With the arrival of the British, the Palestinians found themselves forced to sell olive trees wood to the new occupation forces in exchange for basic supplies such as bread and rice, and so the family's heritage was traded for survival, but people's relationships with the land remained critical to emerging from the crisis.

Author Nabil Alqam wrote, "A few years after the end of the war, the food and supply crises ended thanks to the efforts and flexibility of farmers who returned to their farms and the care of their livestock."

But the Mandate powers sought to convert the economic system in Palestine based on traditional agriculture into a capitalist economy.

The new economic system has greatly benefited from capital investment by new immigrants, as well as the traditional Palestinian upper-class leadership that has found an opportunity to increase its wealth.

Thus many farmers left agriculture in order to find work in cities such as Haifa and Jaffa, and this new job provided a good income for their families, but it made them dependent on the British. 

Many Palestinians have found employment on British farms and "camps", or have joined the security forces or the construction sector. 

Meanwhile, taxes also became a heavy burden for farmers, and British authorities actively manipulated supply and demand, including importing crops at lower prices and preventing farmers from growing high-income crops.

Omar Amara, 87, mentioned how villagers in his hometown of Meska, east of Jaffa, produced excess quantities of wheat, "However, we could not sell it because the British imported cheaper wheat from Australia."

Amara, who now lives in the Tulkarm refugee camp, also shared his bitter memories, recalling what happened when the British authorities informed the inhabitants of Meska that they would help in exporting the surplus watermelon to Egypt.

"The train really arrived. The farmers loaded it with watermelon and left. For months, the farmers demanded their money for watermelon, but the authorities continued to delay. They never paid, claiming that the train's load had been looted."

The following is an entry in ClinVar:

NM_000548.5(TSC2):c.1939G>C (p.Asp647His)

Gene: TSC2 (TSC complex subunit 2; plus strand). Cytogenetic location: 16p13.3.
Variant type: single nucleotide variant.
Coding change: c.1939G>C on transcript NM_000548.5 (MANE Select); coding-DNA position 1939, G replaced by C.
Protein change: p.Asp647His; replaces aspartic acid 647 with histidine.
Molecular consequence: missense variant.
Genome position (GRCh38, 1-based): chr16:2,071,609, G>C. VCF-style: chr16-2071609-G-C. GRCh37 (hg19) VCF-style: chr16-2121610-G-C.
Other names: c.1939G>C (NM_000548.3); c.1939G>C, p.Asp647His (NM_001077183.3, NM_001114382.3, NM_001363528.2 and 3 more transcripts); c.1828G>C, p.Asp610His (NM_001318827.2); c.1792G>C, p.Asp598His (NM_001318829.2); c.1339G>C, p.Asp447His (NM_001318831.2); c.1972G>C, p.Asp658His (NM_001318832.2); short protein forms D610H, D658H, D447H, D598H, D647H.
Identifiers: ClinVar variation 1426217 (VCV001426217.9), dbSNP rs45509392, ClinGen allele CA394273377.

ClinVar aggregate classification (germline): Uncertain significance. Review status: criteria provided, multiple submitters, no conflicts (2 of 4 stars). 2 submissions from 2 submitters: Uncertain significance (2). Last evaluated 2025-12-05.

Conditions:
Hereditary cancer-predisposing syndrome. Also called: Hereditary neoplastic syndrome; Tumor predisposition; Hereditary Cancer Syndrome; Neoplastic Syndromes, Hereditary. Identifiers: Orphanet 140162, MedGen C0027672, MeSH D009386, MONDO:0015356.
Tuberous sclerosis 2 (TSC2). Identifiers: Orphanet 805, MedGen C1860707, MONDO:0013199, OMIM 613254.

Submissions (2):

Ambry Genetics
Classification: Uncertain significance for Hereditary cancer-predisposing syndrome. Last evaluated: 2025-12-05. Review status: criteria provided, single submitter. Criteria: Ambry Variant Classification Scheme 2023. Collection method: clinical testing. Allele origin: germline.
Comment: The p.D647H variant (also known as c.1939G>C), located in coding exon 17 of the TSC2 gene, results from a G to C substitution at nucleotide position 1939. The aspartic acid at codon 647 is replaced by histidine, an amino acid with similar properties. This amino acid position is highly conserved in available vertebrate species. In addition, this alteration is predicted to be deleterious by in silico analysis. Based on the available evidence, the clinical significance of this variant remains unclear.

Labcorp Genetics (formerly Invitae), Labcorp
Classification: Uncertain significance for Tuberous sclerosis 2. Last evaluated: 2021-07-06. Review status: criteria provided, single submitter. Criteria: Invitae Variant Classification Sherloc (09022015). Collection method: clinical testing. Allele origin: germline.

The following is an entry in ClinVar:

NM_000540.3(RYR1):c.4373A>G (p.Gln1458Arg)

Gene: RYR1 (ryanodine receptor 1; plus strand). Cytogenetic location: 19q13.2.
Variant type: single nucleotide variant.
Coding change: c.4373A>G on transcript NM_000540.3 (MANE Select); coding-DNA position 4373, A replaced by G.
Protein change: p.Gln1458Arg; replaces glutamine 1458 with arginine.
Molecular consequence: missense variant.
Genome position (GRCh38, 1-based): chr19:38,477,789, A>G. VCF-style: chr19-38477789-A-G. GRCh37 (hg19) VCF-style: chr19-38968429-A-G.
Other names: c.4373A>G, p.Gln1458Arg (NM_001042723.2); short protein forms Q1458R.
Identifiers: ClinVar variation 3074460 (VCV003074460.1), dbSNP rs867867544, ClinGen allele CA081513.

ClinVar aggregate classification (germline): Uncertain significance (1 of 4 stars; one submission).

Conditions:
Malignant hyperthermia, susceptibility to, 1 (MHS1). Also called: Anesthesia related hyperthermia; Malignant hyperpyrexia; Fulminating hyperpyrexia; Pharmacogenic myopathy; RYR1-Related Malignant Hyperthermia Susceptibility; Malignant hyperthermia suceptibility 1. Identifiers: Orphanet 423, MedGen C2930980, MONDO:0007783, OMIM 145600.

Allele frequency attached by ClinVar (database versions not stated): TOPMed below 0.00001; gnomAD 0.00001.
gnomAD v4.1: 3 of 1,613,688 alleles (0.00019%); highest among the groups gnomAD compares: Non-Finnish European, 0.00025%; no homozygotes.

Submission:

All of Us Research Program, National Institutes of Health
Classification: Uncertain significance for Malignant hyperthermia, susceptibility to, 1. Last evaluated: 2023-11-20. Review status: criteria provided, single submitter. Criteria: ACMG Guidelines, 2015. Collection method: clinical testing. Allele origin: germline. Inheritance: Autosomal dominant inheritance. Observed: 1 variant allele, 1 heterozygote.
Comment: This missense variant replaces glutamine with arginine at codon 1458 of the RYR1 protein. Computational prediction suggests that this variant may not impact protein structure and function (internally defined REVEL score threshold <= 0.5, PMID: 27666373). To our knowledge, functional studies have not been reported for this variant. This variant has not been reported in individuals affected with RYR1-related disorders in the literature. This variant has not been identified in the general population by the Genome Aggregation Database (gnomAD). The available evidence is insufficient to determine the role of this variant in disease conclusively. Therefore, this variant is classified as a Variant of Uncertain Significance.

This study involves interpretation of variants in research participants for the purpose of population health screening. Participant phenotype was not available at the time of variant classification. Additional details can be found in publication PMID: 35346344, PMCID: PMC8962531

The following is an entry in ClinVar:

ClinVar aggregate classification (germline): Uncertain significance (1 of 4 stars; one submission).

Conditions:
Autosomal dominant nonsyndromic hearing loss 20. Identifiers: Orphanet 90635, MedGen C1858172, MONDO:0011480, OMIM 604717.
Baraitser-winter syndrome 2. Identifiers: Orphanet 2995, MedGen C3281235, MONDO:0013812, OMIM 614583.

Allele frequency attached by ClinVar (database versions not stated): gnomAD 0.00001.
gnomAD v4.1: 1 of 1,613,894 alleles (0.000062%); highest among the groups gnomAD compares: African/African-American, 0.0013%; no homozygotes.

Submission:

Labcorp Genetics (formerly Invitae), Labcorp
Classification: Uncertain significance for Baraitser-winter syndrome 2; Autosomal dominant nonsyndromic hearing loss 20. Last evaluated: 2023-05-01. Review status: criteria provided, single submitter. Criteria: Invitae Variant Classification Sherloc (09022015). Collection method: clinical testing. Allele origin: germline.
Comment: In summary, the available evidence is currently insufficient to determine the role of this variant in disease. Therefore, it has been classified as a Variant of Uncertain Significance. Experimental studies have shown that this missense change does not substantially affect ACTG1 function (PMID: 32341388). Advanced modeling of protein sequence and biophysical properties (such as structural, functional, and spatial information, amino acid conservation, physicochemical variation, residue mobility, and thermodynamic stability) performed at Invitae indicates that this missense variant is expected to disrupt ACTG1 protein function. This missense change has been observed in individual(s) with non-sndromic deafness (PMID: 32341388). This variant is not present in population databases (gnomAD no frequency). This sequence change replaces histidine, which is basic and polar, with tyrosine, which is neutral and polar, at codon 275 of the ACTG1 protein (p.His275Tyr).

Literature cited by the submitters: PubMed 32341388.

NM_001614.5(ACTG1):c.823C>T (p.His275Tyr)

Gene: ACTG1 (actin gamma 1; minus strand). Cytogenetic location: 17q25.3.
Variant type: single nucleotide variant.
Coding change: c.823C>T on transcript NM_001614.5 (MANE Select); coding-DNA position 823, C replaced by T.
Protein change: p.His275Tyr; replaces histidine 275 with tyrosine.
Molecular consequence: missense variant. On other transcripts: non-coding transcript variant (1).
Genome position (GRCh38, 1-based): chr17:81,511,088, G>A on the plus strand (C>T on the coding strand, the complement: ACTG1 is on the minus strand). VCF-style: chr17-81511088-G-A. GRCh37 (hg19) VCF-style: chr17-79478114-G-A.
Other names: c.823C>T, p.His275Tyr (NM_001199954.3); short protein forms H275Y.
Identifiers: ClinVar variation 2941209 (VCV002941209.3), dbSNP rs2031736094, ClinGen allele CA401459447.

The Great Displacement
According to the data of the Palestinian Central Bureau of Statistics, approximately 800 thousand Palestinians, out of 1.4 million Palestinians who resided in the occupied territories in 1948, were displaced from their villages and cities to the West Bank, the Gaza Strip, and the neighboring Arab states, and thousands of others left the area. For the control of Israel.

According to the same source, today about 11.8 million people live in the historical Palestine (Palestinians and Jews) with an area of ​​about 27 thousand square kilometers. Jews make up 51% of the total population and use more than 85% of the total land area.

70 massacres The
Zionist gangs committed more than 70 massacres against the Palestinians during the Nakba, and more than 15,000 Palestinians were killed.

Before the Nakba, the Palestinians lived in 1,300 villages and cities in historic Palestine. During the Nakba, the occupation controlled 774 villages and cities, of which 531 were completely destroyed.

And after their number was estimated at 1.4 million during the Nakba, their number today exceeds 13 million, including about 5 million people residing in historical Palestine.

Statistical data show that the proportion of Palestinian refugees in Palestine constitutes 44.2% of the total population, while the number of refugees registered with the UNRWA in 2013 was about 5.3 million refugees, each of the two thousand.

Refugees are distributed among Jordan, Syria and Lebanon (59%), the West Bank (17%), and the Gaza Strip (24%), and about 29% of them live in 58 camps, located in 10 camps in Jordan, and 9 camps in Syria and in Makhaimiya in Syria And 8 camps in the Gaza Strip.

These estimates represent the minimum number of Palestinian refugees, as it does not include the number of people displaced after 1949 to the eve of the June 1967 war who left or were deported in 1967.